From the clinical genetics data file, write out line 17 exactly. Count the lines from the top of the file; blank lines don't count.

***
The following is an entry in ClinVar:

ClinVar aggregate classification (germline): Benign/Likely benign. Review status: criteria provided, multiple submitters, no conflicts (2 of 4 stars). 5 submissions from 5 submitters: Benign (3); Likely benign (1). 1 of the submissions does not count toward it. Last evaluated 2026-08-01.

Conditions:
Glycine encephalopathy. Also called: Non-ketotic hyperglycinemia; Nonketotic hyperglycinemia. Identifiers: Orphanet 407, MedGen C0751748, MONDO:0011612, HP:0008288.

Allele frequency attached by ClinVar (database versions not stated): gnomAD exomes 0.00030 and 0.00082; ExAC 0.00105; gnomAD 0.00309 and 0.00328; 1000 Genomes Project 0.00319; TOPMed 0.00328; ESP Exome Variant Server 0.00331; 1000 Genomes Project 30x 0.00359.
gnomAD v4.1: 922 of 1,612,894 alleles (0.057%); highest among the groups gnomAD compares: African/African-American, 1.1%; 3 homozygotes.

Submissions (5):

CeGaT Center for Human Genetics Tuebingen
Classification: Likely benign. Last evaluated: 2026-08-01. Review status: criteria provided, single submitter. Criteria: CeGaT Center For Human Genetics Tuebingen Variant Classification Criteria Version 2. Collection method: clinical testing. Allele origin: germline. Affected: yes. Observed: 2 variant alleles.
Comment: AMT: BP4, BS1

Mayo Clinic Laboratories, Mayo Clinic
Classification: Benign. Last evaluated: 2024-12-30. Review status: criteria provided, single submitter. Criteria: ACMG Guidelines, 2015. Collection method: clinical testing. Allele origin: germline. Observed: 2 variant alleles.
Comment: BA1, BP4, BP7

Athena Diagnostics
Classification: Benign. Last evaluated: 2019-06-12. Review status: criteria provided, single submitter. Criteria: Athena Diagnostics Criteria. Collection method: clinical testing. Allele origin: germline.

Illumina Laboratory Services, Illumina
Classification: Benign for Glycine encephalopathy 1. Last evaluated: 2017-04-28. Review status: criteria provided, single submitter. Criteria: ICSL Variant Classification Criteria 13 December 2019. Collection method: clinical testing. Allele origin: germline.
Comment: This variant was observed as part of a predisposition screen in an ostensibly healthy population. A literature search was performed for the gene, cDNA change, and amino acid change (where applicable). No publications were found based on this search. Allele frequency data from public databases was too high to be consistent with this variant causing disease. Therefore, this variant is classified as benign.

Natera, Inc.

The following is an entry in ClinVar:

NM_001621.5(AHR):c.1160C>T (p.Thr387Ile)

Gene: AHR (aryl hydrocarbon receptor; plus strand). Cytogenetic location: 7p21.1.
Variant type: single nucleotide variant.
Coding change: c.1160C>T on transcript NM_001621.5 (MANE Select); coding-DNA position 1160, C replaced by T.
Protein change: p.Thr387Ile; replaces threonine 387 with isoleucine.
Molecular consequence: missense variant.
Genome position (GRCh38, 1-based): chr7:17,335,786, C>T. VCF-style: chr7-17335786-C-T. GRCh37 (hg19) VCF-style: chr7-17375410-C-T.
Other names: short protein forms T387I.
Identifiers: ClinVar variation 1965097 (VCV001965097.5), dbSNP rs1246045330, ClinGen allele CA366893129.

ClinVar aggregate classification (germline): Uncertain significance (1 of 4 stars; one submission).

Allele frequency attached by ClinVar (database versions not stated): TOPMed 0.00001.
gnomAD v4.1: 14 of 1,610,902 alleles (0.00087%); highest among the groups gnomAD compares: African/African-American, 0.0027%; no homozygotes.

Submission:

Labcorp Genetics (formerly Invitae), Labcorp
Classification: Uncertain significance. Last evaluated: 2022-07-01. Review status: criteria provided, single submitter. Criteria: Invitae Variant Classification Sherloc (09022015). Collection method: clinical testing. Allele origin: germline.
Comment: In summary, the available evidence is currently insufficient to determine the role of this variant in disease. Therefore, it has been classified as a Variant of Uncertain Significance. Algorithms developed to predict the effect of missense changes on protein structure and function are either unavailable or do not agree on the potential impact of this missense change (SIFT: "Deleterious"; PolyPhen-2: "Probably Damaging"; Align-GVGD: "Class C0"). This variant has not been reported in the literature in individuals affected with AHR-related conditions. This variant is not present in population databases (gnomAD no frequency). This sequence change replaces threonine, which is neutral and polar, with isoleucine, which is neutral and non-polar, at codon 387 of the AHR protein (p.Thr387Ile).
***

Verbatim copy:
Classification: Benign for Glycine encephalopathy 1. Last evaluated: 2017-04-28. Review status: criteria provided, single submitter. Criteria: ICSL Variant Classification Criteria 13 December 2019. Collection method: clinical testing. Allele origin: germline.